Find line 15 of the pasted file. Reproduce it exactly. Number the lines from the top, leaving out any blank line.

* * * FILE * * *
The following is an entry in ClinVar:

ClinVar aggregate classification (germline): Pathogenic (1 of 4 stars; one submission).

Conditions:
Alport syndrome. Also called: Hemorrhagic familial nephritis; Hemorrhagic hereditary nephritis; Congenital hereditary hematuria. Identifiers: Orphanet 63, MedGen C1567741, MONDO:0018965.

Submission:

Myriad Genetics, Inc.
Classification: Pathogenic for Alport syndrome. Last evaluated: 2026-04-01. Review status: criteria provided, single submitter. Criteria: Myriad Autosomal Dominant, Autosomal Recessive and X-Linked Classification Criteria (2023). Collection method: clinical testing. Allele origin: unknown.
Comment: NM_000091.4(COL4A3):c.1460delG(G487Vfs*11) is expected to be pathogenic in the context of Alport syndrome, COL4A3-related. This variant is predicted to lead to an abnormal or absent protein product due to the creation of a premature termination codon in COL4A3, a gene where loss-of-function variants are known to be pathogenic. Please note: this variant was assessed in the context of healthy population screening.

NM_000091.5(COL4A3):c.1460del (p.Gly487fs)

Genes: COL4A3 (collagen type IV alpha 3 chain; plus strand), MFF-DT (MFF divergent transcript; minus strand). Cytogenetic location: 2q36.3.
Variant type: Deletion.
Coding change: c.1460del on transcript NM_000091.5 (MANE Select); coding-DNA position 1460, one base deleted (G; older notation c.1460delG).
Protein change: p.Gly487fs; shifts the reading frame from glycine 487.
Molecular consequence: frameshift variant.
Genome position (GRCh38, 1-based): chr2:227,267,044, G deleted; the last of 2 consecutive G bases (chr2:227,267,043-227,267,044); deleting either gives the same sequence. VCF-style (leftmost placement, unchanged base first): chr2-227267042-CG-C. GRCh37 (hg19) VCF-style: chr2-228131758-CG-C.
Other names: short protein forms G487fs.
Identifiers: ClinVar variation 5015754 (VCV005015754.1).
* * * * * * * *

Genome position (GRCh38, 1-based): chr2:227,267,044, G deleted; the last of 2 consecutive G bases (chr2:227,267,043-227,267,044); deleting either gives the same sequence. VCF-style (leftmost placement, unchanged base first): chr2-227267042-CG-C. GRCh37 (hg19) VCF-style: chr2-228131758-CG-C.